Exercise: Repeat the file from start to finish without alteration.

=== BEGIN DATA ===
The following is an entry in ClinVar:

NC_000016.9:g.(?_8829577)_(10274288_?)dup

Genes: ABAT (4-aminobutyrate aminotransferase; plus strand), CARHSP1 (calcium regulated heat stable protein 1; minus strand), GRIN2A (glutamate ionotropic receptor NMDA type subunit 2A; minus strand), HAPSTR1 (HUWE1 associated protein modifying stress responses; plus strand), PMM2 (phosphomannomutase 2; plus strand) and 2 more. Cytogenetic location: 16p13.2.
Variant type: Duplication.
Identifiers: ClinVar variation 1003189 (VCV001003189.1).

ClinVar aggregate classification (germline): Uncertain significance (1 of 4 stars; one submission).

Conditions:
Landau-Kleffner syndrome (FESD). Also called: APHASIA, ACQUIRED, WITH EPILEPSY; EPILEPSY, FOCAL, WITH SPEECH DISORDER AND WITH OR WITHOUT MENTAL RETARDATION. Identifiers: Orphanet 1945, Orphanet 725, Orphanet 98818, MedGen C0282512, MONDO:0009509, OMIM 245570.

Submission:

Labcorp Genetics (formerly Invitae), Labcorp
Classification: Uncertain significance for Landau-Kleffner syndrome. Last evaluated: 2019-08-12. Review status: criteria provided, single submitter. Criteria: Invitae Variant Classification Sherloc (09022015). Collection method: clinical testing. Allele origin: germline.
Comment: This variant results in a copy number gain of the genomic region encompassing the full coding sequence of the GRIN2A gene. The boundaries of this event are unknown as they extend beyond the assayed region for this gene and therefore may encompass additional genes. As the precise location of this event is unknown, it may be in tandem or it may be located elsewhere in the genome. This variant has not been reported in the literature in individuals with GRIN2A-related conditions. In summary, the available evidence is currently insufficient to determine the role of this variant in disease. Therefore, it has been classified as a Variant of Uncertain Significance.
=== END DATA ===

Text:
The following is an entry in ClinVar:

NC_000016.9:g.(?_8829577)_(10274288_?)dup

Genes: ABAT (4-aminobutyrate aminotransferase; plus strand), CARHSP1 (calcium regulated heat stable protein 1; minus strand), GRIN2A (glutamate ionotropic receptor NMDA type subunit 2A; minus strand), HAPSTR1 (HUWE1 associated protein modifying stress responses; plus strand), PMM2 (phosphomannomutase 2; plus strand) and 2 more. Cytogenetic location: 16p13.2.
Variant type: Duplication.
Identifiers: ClinVar variation 1003189 (VCV001003189.1).

ClinVar aggregate classification (germline): Uncertain significance (1 of 4 stars; one submission).

Conditions:
Landau-Kleffner syndrome (FESD). Also called: APHASIA, ACQUIRED, WITH EPILEPSY; EPILEPSY, FOCAL, WITH SPEECH DISORDER AND WITH OR WITHOUT MENTAL RETARDATION. Identifiers: Orphanet 1945, Orphanet 725, Orphanet 98818, MedGen C0282512, MONDO:0009509, OMIM 245570.

Submission:

Labcorp Genetics (formerly Invitae), Labcorp
Classification: Uncertain significance for Landau-Kleffner syndrome. Last evaluated: 2019-08-12. Review status: criteria provided, single submitter. Criteria: Invitae Variant Classification Sherloc (09022015). Collection method: clinical testing. Allele origin: germline.
Comment: This variant results in a copy number gain of the genomic region encompassing the full coding sequence of the GRIN2A gene. The boundaries of this event are unknown as they extend beyond the assayed region for this gene and therefore may encompass additional genes. As the precise location of this event is unknown, it may be in tandem or it may be located elsewhere in the genome. This variant has not been reported in the literature in individuals with GRIN2A-related conditions. In summary, the available evidence is currently insufficient to determine the role of this variant in disease. Therefore, it has been classified as a Variant of Uncertain Significance.